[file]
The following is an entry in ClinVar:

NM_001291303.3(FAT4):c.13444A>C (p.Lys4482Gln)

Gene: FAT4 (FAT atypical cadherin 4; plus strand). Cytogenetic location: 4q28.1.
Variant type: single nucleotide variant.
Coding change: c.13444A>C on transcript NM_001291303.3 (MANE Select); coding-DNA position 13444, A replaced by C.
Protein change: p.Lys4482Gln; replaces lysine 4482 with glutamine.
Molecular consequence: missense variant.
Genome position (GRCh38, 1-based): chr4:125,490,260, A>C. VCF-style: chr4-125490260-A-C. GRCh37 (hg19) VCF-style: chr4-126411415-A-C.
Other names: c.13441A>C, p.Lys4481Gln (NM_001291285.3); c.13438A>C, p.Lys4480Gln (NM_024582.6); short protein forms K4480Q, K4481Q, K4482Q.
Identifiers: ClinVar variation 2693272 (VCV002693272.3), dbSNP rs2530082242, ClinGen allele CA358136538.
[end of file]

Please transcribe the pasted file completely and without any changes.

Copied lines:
The following is an entry in ClinVar:

NM_001291303.3(FAT4):c.13444A>C (p.Lys4482Gln)

Gene: FAT4 (FAT atypical cadherin 4; plus strand). Cytogenetic location: 4q28.1.
Variant type: single nucleotide variant.
Coding change: c.13444A>C on transcript NM_001291303.3 (MANE Select); coding-DNA position 13444, A replaced by C.
Protein change: p.Lys4482Gln; replaces lysine 4482 with glutamine.
Molecular consequence: missense variant.
Genome position (GRCh38, 1-based): chr4:125,490,260, A>C. VCF-style: chr4-125490260-A-C. GRCh37 (hg19) VCF-style: chr4-126411415-A-C.
Other names: c.13441A>C, p.Lys4481Gln (NM_001291285.3); c.13438A>C, p.Lys4480Gln (NM_024582.6); short protein forms K4480Q, K4481Q, K4482Q.
Identifiers: ClinVar variation 2693272 (VCV002693272.3), dbSNP rs2530082242, ClinGen allele CA358136538.